Health knowledge made personal
Join this community!
› Share page:
Search posts:

Back-to-Back 20 Milers

Posted Oct 21 2012 4:18pm
I usually think of running as something that enhances my weekend, but this time I felt exactly the opposite.

After my " August of Tragedy " I was feeling unsure about my training thus far for JFK. I decided I needed to push harder and run longer. And so an ambitious October peak month was born!

I have no clue where I got the smart idea to run back-to-back 20s, especially the weekend right after a marathon . Last November after my first marathon I spent the following weekend knocking out an easy 4 miles Saturday and 5 on Sunday. Sounds much more appropriate.

In any event, back-to-back 20s in what I did, and here is how it all played out

Its funny to think how 20 miles used to be "the big one" on my training schedule. I admit, after running them so often now, they have lost their intimidation effect quite a bit. For Saturday's 20 I planned a nice little loop around Center City. There was nothing outstanding or notable  about the run except that I was already feeling pretty sore by mile 12 and I ended up having to walk up every hill (fortunately there were very, very few). I guess running a sub-3:50 marathon seven days before probably accounted for both of those things (umm yeah...). Fortunately I could have cared less about my pace. I stopped often to fuel and use the restroom and took my sweet time.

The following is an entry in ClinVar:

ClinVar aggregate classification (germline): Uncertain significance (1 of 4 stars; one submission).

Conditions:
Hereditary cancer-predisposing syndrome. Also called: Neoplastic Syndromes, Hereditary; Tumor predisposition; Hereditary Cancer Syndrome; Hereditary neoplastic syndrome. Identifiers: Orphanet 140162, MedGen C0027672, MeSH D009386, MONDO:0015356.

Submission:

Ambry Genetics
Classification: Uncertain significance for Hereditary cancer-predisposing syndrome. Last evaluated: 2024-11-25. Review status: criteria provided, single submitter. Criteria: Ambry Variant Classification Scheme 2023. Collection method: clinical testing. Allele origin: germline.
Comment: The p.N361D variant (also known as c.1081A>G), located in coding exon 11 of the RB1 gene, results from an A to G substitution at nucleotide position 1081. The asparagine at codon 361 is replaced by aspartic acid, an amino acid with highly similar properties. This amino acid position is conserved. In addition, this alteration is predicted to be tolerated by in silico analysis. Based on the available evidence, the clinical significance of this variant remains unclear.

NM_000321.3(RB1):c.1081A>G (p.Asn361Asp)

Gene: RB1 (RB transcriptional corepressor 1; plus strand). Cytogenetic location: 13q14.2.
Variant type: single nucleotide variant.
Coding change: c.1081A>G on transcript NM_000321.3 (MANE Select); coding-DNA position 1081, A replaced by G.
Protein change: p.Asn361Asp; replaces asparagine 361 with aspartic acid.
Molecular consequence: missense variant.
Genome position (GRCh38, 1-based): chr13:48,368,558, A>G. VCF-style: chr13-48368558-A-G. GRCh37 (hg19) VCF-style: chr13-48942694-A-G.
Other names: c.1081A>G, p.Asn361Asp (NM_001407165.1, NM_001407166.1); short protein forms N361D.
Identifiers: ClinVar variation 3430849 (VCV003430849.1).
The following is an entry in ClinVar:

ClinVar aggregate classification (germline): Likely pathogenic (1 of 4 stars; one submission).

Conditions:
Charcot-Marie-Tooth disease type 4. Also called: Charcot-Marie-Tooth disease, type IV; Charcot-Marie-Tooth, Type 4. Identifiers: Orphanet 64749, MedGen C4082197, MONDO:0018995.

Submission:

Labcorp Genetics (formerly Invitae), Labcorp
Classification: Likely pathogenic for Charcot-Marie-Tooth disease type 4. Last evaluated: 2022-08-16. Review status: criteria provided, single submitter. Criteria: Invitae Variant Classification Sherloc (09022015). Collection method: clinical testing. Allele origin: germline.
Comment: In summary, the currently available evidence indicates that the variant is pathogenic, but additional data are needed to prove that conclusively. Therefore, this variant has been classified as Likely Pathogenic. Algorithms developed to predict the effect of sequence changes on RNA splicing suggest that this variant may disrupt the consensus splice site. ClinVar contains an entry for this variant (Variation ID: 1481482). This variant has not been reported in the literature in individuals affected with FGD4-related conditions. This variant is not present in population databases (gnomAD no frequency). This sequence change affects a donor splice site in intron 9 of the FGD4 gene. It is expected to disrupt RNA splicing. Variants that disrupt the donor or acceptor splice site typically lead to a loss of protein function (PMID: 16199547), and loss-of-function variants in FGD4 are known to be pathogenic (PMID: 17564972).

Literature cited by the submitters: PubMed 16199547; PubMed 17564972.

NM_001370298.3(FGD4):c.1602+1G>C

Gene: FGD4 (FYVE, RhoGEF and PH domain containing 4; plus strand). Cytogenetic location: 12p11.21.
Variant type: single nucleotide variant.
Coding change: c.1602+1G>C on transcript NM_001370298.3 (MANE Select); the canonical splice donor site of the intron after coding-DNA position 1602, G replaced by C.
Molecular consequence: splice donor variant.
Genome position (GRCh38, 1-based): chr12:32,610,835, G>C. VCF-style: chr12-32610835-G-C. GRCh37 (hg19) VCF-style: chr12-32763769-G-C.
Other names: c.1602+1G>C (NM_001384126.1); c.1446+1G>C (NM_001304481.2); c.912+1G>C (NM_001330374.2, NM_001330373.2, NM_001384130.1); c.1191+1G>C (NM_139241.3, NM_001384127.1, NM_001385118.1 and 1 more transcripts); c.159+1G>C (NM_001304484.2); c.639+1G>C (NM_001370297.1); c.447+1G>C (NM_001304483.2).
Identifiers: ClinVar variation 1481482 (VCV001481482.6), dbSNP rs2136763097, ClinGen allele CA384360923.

The short but sweet Boxers Trail on Saturday's run
By the time I got home, 3-4 hours later, I felt an overwhelming amount of exhaustion. While I usually spend an hour or two in recovery mode post-run, this time I spent the rest of the day on the couch. I could barely move. Even getting up to get a cup of tea seemed to require too much energy. I wanted to sleep so badly, but I couldn't get myself to nap. I didn't even feel this depleted after the marathon last weekend.

20 #1: 
Mentally - fine
Physically - exhausted


When my alarm went off at 6 am on Sunday the last thing I wanted to do was run, let alone run another 20 miles. My legs felt surprisingly good, but I was still exhausted.

I was out the door by 7 am and stopped to get some fuel and breakfast. After the weird look I got from the cashier the imaginary unspoken conversation in my head went something like
"Really, this much junk food at 7 am on a Sunday?"
"Umm yeah, I need it for my workout."
"Riiiiight, that makes sense. Crazy person."

"But I NEED it!"
I'm so thankful I decided to sign up for a 20 mile race in lieu of mapping yet another solo 20 miler by myself. The Delaware Canal 20-Miler was about an hour from my house in Bucks County, PA. I'd never been up there, but the pics looked beautiful and it seemed like the fall foliage was finally out, which drew me to the race in the first place.

Once I arrived I started feeling a little more positive about the run. I checked in and rushed back to my car to enjoy the heater until it was time to start.